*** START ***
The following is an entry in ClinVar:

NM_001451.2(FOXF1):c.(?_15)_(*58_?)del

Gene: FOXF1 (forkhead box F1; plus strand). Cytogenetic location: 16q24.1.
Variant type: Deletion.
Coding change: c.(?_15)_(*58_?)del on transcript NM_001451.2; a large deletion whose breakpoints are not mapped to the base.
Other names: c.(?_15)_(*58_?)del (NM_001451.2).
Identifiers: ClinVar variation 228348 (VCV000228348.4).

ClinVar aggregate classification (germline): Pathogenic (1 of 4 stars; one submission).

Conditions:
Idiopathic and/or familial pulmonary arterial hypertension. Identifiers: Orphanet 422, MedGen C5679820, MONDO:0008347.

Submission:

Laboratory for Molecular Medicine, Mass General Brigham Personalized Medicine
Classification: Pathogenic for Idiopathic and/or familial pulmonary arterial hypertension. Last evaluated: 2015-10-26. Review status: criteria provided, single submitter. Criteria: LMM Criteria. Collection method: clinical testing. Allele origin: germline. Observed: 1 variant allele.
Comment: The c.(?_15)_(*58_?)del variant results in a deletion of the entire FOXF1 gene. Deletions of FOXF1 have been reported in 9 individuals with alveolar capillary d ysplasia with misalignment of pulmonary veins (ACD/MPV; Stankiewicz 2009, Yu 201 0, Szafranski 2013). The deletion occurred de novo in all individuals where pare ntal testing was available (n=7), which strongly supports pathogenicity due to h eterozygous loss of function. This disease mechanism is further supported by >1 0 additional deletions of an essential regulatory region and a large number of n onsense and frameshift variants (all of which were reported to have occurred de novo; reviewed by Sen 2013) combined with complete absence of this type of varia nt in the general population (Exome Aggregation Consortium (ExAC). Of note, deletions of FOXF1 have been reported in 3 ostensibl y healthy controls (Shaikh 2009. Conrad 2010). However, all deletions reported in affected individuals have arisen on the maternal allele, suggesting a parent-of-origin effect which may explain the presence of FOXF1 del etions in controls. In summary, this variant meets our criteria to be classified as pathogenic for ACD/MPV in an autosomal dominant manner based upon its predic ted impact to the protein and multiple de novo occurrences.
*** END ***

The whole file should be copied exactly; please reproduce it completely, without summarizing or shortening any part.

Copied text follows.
The following is an entry in ClinVar:

NM_001451.2(FOXF1):c.(?_15)_(*58_?)del

Gene: FOXF1 (forkhead box F1; plus strand). Cytogenetic location: 16q24.1.
Variant type: Deletion.
Coding change: c.(?_15)_(*58_?)del on transcript NM_001451.2; a large deletion whose breakpoints are not mapped to the base.
Other names: c.(?_15)_(*58_?)del (NM_001451.2).
Identifiers: ClinVar variation 228348 (VCV000228348.4).

ClinVar aggregate classification (germline): Pathogenic (1 of 4 stars; one submission).

Conditions:
Idiopathic and/or familial pulmonary arterial hypertension. Identifiers: Orphanet 422, MedGen C5679820, MONDO:0008347.

Submission:

Laboratory for Molecular Medicine, Mass General Brigham Personalized Medicine
Classification: Pathogenic for Idiopathic and/or familial pulmonary arterial hypertension. Last evaluated: 2015-10-26. Review status: criteria provided, single submitter. Criteria: LMM Criteria. Collection method: clinical testing. Allele origin: germline. Observed: 1 variant allele.
Comment: The c.(?_15)_(*58_?)del variant results in a deletion of the entire FOXF1 gene. Deletions of FOXF1 have been reported in 9 individuals with alveolar capillary d ysplasia with misalignment of pulmonary veins (ACD/MPV; Stankiewicz 2009, Yu 201 0, Szafranski 2013). The deletion occurred de novo in all individuals where pare ntal testing was available (n=7), which strongly supports pathogenicity due to h eterozygous loss of function. This disease mechanism is further supported by >1 0 additional deletions of an essential regulatory region and a large number of n onsense and frameshift variants (all of which were reported to have occurred de novo; reviewed by Sen 2013) combined with complete absence of this type of varia nt in the general population (Exome Aggregation Consortium (ExAC). Of note, deletions of FOXF1 have been reported in 3 ostensibl y healthy controls (Shaikh 2009. Conrad 2010). However, all deletions reported in affected individuals have arisen on the maternal allele, suggesting a parent-of-origin effect which may explain the presence of FOXF1 del etions in controls. In summary, this variant meets our criteria to be classified as pathogenic for ACD/MPV in an autosomal dominant manner based upon its predic ted impact to the protein and multiple de novo occurrences.